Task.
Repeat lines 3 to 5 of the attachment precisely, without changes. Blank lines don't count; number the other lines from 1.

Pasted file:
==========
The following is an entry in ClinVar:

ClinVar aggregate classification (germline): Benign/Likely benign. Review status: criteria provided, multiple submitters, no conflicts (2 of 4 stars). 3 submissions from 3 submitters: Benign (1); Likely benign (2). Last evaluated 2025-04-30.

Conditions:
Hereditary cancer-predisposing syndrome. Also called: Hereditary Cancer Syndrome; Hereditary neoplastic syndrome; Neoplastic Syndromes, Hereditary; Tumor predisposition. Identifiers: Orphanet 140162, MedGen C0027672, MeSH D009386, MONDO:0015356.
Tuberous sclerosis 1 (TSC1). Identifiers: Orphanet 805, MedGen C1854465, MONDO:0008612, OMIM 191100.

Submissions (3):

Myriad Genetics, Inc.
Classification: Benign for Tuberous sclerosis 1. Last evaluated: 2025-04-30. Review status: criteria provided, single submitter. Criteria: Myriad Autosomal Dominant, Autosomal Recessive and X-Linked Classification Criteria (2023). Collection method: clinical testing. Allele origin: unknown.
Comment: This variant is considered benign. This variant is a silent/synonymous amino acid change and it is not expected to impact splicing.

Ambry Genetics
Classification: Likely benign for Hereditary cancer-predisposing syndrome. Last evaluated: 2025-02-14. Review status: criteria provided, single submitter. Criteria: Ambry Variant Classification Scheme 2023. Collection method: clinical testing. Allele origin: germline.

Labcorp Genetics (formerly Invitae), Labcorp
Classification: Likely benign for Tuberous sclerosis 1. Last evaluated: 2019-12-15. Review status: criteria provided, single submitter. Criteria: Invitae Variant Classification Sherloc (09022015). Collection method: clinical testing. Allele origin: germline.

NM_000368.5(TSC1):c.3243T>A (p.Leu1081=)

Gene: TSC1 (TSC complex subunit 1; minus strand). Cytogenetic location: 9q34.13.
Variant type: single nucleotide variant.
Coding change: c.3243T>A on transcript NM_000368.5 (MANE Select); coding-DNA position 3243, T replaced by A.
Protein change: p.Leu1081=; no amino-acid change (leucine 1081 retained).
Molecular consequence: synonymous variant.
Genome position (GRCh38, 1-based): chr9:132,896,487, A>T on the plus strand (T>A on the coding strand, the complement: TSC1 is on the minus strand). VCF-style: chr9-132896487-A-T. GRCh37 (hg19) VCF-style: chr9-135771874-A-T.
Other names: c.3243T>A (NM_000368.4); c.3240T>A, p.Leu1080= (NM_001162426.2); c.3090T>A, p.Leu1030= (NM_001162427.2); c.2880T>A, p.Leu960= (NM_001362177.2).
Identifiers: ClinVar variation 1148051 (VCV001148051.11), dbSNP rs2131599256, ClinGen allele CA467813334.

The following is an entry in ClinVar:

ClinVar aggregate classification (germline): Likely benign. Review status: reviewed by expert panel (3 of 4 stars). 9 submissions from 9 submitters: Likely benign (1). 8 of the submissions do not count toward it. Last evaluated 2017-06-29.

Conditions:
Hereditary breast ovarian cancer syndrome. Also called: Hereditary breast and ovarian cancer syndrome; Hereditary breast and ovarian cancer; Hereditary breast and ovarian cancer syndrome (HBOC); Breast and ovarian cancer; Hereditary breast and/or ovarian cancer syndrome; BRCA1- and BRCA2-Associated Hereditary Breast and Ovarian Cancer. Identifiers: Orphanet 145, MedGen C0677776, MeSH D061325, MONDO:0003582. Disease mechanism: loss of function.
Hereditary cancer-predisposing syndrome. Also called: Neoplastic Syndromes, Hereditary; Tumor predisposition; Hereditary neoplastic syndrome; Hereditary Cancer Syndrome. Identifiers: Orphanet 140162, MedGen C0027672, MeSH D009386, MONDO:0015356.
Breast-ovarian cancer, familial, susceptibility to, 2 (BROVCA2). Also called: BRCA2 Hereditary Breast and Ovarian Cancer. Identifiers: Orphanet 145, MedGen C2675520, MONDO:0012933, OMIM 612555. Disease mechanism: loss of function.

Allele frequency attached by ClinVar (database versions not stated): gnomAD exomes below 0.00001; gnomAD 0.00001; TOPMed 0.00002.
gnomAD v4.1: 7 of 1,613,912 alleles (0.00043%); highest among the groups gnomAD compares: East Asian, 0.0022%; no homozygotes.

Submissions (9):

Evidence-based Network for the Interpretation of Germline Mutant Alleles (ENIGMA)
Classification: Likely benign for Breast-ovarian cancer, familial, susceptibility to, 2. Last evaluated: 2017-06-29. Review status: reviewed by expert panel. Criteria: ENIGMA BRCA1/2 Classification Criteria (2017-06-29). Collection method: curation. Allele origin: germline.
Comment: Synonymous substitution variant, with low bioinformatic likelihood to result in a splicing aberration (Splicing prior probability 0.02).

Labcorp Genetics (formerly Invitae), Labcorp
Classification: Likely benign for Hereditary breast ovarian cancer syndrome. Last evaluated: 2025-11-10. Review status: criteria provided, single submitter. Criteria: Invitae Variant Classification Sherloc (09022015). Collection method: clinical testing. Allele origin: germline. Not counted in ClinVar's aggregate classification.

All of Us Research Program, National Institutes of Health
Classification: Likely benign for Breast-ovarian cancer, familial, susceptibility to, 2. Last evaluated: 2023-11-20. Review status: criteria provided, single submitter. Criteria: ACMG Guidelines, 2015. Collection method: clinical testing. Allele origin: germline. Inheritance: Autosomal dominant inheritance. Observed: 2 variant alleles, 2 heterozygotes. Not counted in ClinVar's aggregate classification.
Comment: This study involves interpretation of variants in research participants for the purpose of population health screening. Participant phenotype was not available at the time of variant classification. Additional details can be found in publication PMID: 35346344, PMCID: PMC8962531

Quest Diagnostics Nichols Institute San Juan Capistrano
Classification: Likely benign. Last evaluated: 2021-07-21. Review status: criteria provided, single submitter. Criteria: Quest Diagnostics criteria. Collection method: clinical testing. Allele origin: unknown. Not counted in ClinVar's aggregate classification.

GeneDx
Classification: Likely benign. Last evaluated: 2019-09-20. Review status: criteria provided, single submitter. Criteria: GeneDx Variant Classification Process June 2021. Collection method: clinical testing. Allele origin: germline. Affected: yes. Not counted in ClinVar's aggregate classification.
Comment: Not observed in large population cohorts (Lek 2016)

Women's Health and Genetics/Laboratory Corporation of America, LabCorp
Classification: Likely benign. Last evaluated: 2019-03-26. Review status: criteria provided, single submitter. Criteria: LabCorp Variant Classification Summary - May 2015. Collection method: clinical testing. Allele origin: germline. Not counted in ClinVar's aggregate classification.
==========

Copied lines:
Conditions:
Hereditary cancer-predisposing syndrome. Also called: Hereditary Cancer Syndrome; Hereditary neoplastic syndrome; Neoplastic Syndromes, Hereditary; Tumor predisposition. Identifiers: Orphanet 140162, MedGen C0027672, MeSH D009386, MONDO:0015356.
Tuberous sclerosis 1 (TSC1). Identifiers: Orphanet 805, MedGen C1854465, MONDO:0008612, OMIM 191100.